Oakland studio Emerging Objects has designed a 3D-printed tiny home covered in succulents to alleviate the Bay Area’s housing crisis.
The Cabin of 3D Printed Curiosities capitalises on relaxed planning codes which allow for the construction of secondary housing units in the region. The frame of the 120 sq ft micro-dwelling is clad in 4,500 tiles that are 3D-printed using sustainable materials including Portland cement, sawdust, chardonnay pomace and up-cycled ceramics.
Says Emerging Objects: ‘The Cabin of 3D Printed Curiosities demonstrates that 3D printing can be beautiful, meaningful, and well crafted – not crude, fast and cheap.’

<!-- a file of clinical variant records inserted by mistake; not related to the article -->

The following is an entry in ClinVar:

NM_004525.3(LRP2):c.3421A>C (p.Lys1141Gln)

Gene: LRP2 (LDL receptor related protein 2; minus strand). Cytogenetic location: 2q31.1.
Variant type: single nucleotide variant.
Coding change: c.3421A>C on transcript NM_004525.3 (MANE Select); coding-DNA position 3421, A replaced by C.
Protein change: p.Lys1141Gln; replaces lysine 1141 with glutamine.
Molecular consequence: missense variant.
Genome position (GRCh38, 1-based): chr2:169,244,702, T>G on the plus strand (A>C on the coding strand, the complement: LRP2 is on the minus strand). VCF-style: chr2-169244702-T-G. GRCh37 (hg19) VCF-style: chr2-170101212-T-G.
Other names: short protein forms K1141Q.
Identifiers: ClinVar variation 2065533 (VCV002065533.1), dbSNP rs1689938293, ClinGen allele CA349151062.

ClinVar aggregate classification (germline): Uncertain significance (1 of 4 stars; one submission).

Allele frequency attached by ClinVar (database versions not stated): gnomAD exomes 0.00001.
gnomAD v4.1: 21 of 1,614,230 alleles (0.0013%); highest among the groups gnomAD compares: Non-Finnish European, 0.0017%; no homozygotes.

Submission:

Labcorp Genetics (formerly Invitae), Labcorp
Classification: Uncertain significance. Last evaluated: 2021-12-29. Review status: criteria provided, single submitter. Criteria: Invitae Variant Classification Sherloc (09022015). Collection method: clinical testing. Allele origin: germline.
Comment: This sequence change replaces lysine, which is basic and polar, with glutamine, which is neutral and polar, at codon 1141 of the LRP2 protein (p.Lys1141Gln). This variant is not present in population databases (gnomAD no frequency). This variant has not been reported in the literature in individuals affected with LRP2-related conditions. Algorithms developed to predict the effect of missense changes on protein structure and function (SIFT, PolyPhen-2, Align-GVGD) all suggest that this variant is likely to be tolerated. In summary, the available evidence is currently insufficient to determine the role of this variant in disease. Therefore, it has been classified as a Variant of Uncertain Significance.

‘Seed stitch’ tiles – named for their knitted and overlapping appearance – act as a rain screen for the modular structure’s gabled roof and side walls, while planter tiles are sewn with succulents and vegetation native to northern California, creating a living skin.
Interiors have been wrapped in a translucent chroma curl wall made from a corn-based bioplastic. This internal membrane is embedded with LEDs that can cast the interiors aglow.
Read next: Tiny homes designed for writers hit the market for $110,000